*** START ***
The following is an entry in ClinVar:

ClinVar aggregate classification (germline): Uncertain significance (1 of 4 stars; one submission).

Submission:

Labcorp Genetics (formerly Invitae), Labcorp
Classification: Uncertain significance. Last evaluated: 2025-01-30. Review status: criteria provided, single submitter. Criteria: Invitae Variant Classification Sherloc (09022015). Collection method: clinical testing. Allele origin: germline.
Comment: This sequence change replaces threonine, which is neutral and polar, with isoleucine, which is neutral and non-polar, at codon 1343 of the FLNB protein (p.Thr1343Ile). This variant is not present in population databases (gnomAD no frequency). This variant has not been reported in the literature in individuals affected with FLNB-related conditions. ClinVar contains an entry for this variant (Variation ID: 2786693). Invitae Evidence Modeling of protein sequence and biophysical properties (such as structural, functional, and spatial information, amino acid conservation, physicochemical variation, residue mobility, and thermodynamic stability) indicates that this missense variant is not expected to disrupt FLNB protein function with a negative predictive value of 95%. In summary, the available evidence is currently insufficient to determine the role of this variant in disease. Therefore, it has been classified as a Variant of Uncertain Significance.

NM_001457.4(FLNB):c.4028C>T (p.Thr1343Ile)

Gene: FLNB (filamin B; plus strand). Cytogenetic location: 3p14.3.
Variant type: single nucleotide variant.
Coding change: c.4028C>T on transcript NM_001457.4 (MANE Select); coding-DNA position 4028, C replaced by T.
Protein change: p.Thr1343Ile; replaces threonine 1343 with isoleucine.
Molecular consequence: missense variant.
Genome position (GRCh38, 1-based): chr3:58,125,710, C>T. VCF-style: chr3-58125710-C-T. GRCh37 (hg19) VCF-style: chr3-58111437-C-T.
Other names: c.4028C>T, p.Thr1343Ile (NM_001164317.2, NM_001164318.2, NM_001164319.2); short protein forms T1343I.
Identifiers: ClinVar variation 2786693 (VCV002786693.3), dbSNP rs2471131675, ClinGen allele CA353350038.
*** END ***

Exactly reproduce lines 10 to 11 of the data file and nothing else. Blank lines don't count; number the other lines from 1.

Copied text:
Coding change: c.4028C>T on transcript NM_001457.4 (MANE Select); coding-DNA position 4028, C replaced by T.
Protein change: p.Thr1343Ile; replaces threonine 1343 with isoleucine.